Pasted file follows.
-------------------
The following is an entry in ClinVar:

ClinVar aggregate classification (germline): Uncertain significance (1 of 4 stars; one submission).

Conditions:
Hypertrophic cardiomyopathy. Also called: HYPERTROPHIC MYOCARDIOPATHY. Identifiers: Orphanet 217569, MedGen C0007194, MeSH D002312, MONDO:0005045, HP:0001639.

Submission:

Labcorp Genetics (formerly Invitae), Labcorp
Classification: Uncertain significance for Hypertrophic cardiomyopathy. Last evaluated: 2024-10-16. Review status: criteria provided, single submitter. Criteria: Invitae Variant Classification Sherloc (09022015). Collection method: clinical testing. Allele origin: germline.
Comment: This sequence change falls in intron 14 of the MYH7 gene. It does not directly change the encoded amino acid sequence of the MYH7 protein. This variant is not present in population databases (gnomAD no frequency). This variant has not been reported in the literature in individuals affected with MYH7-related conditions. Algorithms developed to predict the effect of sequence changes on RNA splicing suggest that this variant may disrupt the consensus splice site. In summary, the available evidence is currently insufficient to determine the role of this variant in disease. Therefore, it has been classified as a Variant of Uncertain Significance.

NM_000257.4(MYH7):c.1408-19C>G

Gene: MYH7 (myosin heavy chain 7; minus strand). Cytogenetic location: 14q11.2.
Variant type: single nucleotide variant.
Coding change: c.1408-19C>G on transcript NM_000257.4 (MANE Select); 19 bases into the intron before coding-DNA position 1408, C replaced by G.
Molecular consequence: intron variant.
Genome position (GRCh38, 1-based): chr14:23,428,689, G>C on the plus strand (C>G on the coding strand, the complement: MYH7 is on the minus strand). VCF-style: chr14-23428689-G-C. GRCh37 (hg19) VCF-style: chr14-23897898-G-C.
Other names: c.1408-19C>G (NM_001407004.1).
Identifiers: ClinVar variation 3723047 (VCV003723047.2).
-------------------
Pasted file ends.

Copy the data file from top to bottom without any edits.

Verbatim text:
The following is an entry in ClinVar:

ClinVar aggregate classification (germline): Uncertain significance (1 of 4 stars; one submission).

Conditions:
Hypertrophic cardiomyopathy. Also called: HYPERTROPHIC MYOCARDIOPATHY. Identifiers: Orphanet 217569, MedGen C0007194, MeSH D002312, MONDO:0005045, HP:0001639.

Submission:

Labcorp Genetics (formerly Invitae), Labcorp
Classification: Uncertain significance for Hypertrophic cardiomyopathy. Last evaluated: 2024-10-16. Review status: criteria provided, single submitter. Criteria: Invitae Variant Classification Sherloc (09022015). Collection method: clinical testing. Allele origin: germline.
Comment: This sequence change falls in intron 14 of the MYH7 gene. It does not directly change the encoded amino acid sequence of the MYH7 protein. This variant is not present in population databases (gnomAD no frequency). This variant has not been reported in the literature in individuals affected with MYH7-related conditions. Algorithms developed to predict the effect of sequence changes on RNA splicing suggest that this variant may disrupt the consensus splice site. In summary, the available evidence is currently insufficient to determine the role of this variant in disease. Therefore, it has been classified as a Variant of Uncertain Significance.

NM_000257.4(MYH7):c.1408-19C>G

Gene: MYH7 (myosin heavy chain 7; minus strand). Cytogenetic location: 14q11.2.
Variant type: single nucleotide variant.
Coding change: c.1408-19C>G on transcript NM_000257.4 (MANE Select); 19 bases into the intron before coding-DNA position 1408, C replaced by G.
Molecular consequence: intron variant.
Genome position (GRCh38, 1-based): chr14:23,428,689, G>C on the plus strand (C>G on the coding strand, the complement: MYH7 is on the minus strand). VCF-style: chr14-23428689-G-C. GRCh37 (hg19) VCF-style: chr14-23897898-G-C.
Other names: c.1408-19C>G (NM_001407004.1).
Identifiers: ClinVar variation 3723047 (VCV003723047.2).